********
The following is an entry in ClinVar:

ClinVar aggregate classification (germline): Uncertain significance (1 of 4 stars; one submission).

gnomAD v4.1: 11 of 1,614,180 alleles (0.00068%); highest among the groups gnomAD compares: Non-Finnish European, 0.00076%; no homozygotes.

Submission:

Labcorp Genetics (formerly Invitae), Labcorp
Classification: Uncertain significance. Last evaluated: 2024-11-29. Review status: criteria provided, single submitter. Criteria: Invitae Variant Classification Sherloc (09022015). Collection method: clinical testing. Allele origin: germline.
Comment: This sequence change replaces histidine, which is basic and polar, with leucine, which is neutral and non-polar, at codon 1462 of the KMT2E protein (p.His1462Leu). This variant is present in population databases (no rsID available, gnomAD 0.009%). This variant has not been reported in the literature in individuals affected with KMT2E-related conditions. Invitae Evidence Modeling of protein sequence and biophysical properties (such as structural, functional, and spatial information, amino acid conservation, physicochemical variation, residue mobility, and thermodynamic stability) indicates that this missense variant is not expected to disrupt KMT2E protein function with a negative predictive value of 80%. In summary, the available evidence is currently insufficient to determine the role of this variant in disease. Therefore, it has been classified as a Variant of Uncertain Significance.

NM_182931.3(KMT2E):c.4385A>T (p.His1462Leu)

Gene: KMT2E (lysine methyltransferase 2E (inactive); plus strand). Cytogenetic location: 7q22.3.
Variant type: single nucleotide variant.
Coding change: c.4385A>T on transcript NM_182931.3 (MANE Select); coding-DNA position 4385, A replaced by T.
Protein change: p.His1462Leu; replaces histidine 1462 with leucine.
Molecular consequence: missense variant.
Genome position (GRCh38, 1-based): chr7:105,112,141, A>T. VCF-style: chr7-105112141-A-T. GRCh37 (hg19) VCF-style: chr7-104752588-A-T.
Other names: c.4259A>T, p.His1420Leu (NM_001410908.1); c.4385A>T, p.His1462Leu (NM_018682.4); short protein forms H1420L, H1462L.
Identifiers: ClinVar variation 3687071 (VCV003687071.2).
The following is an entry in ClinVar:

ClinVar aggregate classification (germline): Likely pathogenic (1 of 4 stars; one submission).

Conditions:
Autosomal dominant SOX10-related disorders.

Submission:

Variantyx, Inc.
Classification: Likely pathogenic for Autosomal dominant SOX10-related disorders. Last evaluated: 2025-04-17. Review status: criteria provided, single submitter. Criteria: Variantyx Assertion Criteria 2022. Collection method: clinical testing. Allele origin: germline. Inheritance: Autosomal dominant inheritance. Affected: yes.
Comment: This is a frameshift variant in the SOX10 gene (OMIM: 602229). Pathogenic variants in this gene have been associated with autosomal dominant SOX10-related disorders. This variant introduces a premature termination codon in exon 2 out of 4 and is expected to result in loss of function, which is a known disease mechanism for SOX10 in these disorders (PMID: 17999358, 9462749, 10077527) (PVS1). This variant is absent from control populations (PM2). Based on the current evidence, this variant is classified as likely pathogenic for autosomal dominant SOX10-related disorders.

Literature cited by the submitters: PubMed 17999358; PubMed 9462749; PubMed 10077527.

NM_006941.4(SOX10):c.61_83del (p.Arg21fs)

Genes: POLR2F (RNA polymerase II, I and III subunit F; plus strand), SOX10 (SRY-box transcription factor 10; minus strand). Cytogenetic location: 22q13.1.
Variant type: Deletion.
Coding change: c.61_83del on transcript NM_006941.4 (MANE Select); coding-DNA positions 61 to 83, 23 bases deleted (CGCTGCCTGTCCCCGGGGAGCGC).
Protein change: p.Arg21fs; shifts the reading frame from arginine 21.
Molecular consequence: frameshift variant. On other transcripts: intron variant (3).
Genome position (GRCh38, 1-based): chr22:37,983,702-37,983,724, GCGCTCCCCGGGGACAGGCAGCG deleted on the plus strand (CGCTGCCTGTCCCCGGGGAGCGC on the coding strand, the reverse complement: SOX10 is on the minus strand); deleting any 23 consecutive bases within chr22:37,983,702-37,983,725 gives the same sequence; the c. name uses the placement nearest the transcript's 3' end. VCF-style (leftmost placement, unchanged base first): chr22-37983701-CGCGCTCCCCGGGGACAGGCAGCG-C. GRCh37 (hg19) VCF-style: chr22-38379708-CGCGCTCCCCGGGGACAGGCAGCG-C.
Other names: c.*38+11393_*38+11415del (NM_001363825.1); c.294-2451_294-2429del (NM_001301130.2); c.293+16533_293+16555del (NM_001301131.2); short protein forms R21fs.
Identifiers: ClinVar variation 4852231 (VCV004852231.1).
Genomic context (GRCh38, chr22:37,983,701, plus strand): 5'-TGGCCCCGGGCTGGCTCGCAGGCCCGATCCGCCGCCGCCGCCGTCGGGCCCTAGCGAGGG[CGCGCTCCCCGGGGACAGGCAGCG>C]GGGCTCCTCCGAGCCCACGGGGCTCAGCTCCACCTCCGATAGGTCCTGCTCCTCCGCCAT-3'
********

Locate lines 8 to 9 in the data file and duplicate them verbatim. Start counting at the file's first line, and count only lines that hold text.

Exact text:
NM_182931.3(KMT2E):c.4385A>T (p.His1462Leu)

Gene: KMT2E (lysine methyltransferase 2E (inactive); plus strand). Cytogenetic location: 7q22.3.